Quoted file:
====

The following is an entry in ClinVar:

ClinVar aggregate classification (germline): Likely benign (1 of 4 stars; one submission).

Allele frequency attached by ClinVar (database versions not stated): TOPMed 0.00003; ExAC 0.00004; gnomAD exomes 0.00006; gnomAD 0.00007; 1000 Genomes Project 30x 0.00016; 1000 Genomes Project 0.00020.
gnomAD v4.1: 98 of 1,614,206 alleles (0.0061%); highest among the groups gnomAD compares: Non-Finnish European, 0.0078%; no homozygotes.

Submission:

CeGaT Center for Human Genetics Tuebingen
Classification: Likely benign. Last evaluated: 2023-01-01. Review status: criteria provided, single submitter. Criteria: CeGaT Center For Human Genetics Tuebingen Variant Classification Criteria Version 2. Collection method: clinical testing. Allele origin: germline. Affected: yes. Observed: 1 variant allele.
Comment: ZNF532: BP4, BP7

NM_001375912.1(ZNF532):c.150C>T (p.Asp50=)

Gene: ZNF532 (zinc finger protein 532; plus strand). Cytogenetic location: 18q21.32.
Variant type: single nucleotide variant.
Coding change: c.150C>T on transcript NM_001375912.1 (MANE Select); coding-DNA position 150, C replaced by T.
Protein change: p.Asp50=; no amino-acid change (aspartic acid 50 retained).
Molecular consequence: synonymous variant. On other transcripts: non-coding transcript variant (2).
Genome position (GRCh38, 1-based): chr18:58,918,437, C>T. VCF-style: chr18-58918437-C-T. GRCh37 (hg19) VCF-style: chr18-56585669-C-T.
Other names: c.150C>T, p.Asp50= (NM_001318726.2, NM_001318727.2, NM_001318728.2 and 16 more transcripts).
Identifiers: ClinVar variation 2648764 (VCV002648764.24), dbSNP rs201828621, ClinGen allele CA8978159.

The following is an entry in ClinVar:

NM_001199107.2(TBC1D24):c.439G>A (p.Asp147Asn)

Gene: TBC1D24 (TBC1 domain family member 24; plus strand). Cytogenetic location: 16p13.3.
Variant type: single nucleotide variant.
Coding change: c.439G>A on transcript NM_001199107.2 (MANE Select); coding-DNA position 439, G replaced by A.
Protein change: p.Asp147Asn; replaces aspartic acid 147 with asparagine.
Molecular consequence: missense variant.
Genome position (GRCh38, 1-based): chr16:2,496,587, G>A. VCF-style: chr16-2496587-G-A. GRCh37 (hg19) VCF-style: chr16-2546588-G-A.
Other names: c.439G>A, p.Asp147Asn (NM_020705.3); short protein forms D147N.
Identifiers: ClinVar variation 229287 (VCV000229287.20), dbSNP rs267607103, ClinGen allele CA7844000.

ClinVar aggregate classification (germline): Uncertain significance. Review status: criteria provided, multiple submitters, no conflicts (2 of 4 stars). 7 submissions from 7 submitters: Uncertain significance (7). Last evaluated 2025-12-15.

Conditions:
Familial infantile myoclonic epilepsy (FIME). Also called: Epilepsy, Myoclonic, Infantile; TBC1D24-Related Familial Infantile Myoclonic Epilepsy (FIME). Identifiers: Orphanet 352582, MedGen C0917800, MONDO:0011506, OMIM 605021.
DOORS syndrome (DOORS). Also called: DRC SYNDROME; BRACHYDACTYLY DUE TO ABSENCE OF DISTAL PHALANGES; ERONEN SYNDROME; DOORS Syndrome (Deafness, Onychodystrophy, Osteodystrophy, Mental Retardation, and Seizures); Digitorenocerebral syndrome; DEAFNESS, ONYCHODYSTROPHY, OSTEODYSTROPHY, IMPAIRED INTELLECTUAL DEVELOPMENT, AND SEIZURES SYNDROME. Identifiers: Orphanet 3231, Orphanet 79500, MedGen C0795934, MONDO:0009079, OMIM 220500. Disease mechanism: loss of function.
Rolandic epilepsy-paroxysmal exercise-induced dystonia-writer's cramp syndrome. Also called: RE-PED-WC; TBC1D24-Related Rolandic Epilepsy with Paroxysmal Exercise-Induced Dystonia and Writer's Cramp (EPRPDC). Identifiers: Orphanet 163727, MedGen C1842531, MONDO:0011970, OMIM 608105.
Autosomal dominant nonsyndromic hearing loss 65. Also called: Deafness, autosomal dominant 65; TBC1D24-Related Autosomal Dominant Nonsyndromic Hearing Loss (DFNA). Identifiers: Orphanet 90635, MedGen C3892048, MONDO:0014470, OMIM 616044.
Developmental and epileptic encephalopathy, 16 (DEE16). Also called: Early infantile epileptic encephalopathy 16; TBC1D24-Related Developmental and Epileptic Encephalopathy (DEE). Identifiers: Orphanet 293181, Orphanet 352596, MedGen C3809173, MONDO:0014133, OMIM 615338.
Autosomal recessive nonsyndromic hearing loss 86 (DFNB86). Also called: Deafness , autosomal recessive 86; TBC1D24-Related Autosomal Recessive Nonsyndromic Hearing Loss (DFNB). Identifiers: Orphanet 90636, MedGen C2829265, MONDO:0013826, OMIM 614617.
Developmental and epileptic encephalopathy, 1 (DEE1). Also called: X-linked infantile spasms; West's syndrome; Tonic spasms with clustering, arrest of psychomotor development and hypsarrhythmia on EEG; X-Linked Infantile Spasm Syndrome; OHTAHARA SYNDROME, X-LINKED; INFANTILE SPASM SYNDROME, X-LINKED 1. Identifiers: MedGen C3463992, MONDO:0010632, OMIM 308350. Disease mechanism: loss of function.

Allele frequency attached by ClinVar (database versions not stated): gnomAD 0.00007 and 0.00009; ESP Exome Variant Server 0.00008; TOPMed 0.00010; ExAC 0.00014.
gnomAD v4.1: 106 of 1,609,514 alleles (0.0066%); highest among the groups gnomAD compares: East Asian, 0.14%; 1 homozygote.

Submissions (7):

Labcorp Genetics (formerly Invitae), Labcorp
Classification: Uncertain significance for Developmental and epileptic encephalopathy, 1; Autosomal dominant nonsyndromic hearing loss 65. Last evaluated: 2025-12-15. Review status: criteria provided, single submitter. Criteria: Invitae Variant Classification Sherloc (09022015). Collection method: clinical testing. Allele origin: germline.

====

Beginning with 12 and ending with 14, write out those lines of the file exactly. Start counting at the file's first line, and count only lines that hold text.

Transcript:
Coding change: c.150C>T on transcript NM_001375912.1 (MANE Select); coding-DNA position 150, C replaced by T.
Protein change: p.Asp50=; no amino-acid change (aspartic acid 50 retained).
Molecular consequence: synonymous variant. On other transcripts: non-coding transcript variant (2).